In response to your question, in my view the decision about whether you should advise others or your child should is something that a) doesn’t have to be set in stone but can change depending on the situation or your/their needs, and b) needs to be an ongoing conversation in which your child makes the decision. It might be useful to talk to your child about how you can support them when they do tell other people. Would they like you to be there, to facilitate or to set up a formal conversation? Would they like you to tell another parent, but let them tell this parent’s child, who could be a new friend? All this is to say, Anonymous, that you have as many tools and options as there are situations in which the need to ‘come out’ will arise.

I’m going to suggest that you check out my posts on coming out as well as resistance, refusal and family. There is a bit of overlap among the tags, but there is a lot there. I also have some posts on practicing singular they that might be helpful for supportive folks who just seem to make mistakes, and one on explaining singular they to someone with little to no knowledge of gender diversity.

And just in case they would be helpful, I’m also going to point out Diane Ehrensaft’s book if you haven’t found it already and the Gender Creative Kids Canada website, as these might be useful.

In the next ten days, I’ll be posting a special post where I interviewed in-depth a parent who is using singular they for their child from birth. Stay tuned!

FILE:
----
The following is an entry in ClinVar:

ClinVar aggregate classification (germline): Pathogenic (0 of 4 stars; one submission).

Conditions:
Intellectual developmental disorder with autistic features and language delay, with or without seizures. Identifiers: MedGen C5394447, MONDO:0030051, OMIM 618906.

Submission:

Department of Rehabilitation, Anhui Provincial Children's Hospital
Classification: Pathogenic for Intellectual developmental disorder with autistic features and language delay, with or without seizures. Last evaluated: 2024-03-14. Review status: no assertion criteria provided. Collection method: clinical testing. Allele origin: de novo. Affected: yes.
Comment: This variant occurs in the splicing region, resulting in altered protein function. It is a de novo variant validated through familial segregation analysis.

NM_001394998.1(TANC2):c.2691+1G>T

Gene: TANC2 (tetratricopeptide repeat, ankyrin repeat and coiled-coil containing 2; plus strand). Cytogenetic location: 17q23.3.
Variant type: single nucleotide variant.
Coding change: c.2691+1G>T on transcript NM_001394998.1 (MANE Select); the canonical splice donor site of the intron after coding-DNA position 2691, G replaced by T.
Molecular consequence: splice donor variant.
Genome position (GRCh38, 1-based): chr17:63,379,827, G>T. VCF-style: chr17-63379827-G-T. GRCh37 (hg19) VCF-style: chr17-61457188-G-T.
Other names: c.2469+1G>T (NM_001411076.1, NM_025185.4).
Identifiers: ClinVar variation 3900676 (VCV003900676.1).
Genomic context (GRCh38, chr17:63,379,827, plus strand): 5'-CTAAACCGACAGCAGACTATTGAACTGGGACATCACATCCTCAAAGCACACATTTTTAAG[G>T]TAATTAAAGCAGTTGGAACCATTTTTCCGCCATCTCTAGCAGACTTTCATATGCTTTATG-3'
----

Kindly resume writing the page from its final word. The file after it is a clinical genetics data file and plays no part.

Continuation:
All the best, and hope this helps,

Lee

Gender-neutral parenting: Part One

Anonymous asked:

Heya Lee! Love your stuff! My partner and I recently had a kid and we’re using they/them as pronouns until our kid wants to be known by a different pronoun (if they ever do). Lots of our friends are totally on board and make a great effort to use they/them, however family is completely different. They chose to constantly use gendered pronouns and gendered stereotypes. I’ve tried explaining it to them, but they just shout, get angry and transphobic. What can I do?

Hi Anonymous!

Thank you so much for your message and question. Many folks are choosing this route and, I think, encountering similar obstacles. It takes an incredible amount of work and persistence to parent in this way and I have a tremendous respect for you and others who are doing this.

I’m afraid so say that the simple answer is the hardest one: boundaries and consequences. Because you are in a position of parental authority and can advocate for your parenting choices and child’s right, as long as you are not beholden to family members for resources or child care you can enforce boundaries and consequences. People are welcome to ask questions and ask for resources, but if they persist in this behaviour they will not be spending time with your child. It is harsh and heart-breaking, but if you need it to be a (temporary) deal-breaker, perhaps it needs to be. This choice deserves as much respect as the choice to, say, raise your child without eating meat or processed foods. Family members can gripe all they want, but this is not their choice.

Other options are similar to those for GNP users ourselves: engage a go-between or same-age/status ally to field questions and concerns from family members on your behalf to share the load and perhaps be present when you can’t be (e.g., at family gatherings).
I’m looking into the possibility of a guest post with a parent – stay tuned!

Thanks so much,

Lee

Toward a gender-neutral customer service experience for everyone

blucitrus asked: